Guest Blog: The introduction of the IB was bold and visionary says Sandra Morton

Sandra Morton, former Director of Sixth Form and Vice Principal, Impington Village College, helped to successfully embed the International Baccalaureate (IB) here three decades ago. Discover how the Diploma Programme (DP) opened her eyes to a richer vision of what post-16 education could be, with learning at the heart of the Sixth Form community:


“Just like in all good spy stories we realised we needed something by which we could identify ourselves. The person I had arranged to meet was also attending a Regional Conference for the first time. And the means of identification we chose? The Vade Mecum. Contrary to its name, this document was far from the handy little helper that you could carry around. As some of you may recall, it was actually a weighty tome sent to you through the post from IB. However, it served its purpose in the sense that we found each other at Stansted Airport but taking it on board was not too dissimilar to the carry-on weight allowance for the luggage we use today. We needed it with us, we were told, because we were attending the pre-conference sessions for new coordinators.


For us, both from the UK state comprehensive sector, the conference in Copenhagen was unbelievably glamorous. We were taken each day in boats from the hotel across the water to the conference centre, itself a converted warehouse characterised by shabby chic style and art works. (We were to later learn that all IB conference venues did not always match up to the same criteria on the aesthetic front but by then it didn’t matter – we were in and we were hooked!)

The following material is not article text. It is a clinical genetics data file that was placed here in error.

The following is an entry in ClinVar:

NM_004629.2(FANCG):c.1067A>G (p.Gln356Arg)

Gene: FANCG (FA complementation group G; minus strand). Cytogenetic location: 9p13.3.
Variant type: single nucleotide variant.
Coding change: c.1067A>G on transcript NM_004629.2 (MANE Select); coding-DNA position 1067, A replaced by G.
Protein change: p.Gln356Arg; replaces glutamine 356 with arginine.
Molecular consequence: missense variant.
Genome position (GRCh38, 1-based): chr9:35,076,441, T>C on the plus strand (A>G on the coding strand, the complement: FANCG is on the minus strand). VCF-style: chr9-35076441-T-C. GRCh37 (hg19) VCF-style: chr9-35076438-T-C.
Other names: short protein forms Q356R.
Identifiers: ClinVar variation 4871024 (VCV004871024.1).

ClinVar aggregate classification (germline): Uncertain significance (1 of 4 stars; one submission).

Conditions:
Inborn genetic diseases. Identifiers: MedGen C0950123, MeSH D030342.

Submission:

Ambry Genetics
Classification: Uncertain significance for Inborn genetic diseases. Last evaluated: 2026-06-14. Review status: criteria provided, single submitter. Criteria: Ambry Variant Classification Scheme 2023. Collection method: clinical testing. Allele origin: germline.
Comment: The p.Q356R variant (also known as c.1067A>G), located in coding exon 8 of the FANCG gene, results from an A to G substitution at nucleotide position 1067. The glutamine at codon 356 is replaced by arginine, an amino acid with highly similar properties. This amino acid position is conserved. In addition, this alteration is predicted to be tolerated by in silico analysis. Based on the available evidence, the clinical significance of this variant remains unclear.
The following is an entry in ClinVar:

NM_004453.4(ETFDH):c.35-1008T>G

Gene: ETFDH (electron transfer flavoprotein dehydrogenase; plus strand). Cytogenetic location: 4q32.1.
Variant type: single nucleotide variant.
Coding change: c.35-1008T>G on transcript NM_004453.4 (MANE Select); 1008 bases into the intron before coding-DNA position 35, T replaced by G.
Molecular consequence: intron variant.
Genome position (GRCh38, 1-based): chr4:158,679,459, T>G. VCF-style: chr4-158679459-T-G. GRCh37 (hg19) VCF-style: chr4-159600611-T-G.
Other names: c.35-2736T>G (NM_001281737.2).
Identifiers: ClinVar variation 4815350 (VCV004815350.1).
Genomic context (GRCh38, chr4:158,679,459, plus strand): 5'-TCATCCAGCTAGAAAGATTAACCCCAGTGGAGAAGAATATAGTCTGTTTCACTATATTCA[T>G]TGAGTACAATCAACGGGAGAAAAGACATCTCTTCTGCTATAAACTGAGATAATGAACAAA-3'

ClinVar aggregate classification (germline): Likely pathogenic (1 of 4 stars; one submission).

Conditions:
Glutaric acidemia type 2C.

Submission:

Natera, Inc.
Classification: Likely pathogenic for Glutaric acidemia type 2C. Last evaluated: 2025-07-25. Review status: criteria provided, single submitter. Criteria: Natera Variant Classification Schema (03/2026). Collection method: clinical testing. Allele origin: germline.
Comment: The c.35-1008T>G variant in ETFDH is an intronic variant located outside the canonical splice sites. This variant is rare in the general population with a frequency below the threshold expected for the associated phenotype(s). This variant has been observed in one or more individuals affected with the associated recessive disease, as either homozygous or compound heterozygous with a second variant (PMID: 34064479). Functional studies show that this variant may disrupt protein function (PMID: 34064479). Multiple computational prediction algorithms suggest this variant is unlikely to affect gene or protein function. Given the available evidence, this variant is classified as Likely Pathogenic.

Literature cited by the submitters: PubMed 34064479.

I had not introduced the IBDP at my school . That was the brave and visionary decision of the former Headteacher and former Head of Sixth Form. There were not many non-selective state schools in the early 1990s that were bold enough to take on something that was little known in the UK at the time. Also visionary was the decision to accept students from outside of the UK. This meant setting up a host family network. – plenty of hassle for the school for no financial benefit but the benefit came in the form of the students themselves. Students from the EU came to study with us plus some others whose families were based in Cambridge often linked to the Scientific community. They came to learn from us and we ended up learning from them. And by then I also had the privilege of being the Director of the Sixth Form. We were initially bemused as to why Polish students turned up to take their exams in business suits in a sixth form that had no uniform. I was taken aback when a Greek student came to see me to say that many of the other students were rude. When asked why, it turned out that it was because they did not always agree with their teachers’ opinions! We were also intrigued as to why the German students wanted permission to take photos and videos of the school fire drill. What could possibly be of interest? It was just 1,400 students walking in serried lines onto the field in total silence. This made a lot more sense when I was actually at a partner school in Germany when there happened to be a fire practice. We soon learned to adjust our thinking – not better, not worse, just different. International-mindedness was getting a hold on the teachers.